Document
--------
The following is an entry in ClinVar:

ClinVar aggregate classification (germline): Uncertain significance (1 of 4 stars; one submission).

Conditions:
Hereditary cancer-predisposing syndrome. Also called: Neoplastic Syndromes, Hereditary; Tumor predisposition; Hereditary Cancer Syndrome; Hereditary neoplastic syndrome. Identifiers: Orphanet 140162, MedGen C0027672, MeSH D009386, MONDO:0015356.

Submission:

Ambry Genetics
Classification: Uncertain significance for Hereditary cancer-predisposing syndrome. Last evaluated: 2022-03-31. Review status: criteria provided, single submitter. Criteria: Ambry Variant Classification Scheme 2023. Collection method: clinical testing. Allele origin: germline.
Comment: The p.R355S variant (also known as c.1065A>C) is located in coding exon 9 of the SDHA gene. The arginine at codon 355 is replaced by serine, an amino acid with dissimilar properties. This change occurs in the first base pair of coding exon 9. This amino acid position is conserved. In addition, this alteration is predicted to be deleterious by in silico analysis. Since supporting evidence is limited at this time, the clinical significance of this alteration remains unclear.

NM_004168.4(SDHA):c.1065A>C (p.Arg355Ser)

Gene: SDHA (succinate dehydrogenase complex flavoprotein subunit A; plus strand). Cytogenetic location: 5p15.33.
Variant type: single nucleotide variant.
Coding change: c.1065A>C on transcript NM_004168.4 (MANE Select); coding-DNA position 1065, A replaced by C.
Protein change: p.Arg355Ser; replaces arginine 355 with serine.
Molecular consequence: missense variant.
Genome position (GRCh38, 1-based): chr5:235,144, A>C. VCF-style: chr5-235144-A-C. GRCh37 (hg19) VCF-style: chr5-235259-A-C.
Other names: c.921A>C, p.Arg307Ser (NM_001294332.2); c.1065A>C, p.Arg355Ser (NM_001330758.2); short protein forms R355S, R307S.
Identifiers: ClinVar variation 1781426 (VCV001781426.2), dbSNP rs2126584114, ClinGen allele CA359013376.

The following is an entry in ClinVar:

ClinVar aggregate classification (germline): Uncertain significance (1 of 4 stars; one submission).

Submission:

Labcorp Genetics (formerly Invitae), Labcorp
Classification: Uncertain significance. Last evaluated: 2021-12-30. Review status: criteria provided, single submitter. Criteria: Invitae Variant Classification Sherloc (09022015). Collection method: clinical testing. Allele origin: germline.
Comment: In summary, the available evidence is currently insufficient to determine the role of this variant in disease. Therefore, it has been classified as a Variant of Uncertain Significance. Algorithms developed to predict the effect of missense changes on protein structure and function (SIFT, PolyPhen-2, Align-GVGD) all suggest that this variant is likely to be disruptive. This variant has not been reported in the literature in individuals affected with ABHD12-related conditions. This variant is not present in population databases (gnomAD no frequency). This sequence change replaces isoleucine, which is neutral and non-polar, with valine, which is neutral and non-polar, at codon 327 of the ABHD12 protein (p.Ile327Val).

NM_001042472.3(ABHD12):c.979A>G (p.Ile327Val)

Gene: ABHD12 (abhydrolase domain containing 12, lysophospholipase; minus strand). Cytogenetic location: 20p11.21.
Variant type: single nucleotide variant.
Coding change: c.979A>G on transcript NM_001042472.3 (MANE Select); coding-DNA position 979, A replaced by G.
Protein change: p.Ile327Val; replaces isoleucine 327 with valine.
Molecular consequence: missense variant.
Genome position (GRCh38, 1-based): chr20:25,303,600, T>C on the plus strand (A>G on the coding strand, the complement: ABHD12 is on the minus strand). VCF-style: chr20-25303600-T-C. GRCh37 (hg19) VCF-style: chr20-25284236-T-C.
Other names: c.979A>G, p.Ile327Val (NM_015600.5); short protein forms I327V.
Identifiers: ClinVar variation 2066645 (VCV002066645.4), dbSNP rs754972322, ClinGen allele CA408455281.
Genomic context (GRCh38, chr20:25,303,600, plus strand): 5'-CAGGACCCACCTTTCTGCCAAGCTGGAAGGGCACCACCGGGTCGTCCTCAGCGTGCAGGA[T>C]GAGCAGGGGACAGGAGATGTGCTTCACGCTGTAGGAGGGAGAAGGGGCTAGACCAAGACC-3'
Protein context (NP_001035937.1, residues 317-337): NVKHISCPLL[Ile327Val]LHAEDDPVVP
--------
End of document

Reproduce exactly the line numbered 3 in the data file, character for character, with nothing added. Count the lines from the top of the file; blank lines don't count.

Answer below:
Conditions: